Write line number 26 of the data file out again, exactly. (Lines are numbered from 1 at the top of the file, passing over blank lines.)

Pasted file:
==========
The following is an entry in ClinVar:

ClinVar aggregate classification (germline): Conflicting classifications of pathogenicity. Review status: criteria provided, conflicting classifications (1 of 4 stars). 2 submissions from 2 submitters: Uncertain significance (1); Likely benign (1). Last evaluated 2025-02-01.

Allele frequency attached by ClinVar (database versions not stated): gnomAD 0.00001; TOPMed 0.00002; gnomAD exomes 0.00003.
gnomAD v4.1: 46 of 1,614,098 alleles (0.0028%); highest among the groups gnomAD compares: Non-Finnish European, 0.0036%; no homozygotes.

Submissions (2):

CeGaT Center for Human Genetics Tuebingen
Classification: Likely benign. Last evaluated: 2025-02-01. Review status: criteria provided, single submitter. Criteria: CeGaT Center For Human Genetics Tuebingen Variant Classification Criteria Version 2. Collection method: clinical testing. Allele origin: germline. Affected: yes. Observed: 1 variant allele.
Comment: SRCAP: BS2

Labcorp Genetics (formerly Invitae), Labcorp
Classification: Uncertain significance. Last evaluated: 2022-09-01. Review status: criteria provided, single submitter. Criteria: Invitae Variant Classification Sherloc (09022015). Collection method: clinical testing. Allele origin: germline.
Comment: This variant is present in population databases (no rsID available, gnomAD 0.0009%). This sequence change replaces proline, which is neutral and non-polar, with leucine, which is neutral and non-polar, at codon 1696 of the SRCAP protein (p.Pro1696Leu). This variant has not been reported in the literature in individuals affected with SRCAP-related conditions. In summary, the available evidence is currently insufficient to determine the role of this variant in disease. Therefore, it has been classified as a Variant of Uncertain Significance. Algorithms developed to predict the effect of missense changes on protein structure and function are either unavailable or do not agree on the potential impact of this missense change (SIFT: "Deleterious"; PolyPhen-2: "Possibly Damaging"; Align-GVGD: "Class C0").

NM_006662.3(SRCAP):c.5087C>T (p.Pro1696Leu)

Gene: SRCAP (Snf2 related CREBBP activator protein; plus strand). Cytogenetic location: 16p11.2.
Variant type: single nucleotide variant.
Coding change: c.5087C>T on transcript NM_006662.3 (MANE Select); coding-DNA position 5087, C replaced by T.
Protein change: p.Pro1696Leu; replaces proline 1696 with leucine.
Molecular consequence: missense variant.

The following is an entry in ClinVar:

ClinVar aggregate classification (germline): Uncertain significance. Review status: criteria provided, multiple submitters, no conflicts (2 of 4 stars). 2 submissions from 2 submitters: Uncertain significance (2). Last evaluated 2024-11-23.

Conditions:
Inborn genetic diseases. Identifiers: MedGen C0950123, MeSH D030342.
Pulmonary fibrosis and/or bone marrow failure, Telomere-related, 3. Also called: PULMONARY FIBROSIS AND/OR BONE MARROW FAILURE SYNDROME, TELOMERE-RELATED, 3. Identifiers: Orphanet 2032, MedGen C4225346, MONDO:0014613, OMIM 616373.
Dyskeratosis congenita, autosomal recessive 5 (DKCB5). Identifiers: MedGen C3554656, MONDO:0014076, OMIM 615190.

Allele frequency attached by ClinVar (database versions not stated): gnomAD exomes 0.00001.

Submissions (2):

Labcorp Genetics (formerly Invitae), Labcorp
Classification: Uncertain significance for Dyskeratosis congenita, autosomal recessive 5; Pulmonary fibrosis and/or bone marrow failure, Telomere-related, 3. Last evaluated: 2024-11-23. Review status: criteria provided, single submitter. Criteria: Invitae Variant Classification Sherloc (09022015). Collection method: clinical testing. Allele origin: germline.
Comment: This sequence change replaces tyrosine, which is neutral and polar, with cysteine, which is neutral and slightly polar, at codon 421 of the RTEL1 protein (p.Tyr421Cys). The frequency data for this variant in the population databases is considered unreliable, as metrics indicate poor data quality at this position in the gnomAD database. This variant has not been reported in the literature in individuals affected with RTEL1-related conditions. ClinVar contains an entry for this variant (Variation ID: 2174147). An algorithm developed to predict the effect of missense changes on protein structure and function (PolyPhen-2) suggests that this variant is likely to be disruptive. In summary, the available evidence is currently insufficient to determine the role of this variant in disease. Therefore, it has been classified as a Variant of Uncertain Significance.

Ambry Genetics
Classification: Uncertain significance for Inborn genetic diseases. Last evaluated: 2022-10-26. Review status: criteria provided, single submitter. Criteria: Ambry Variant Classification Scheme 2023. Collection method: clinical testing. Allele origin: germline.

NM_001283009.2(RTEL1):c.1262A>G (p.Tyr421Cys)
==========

Labcorp Genetics (formerly Invitae), Labcorp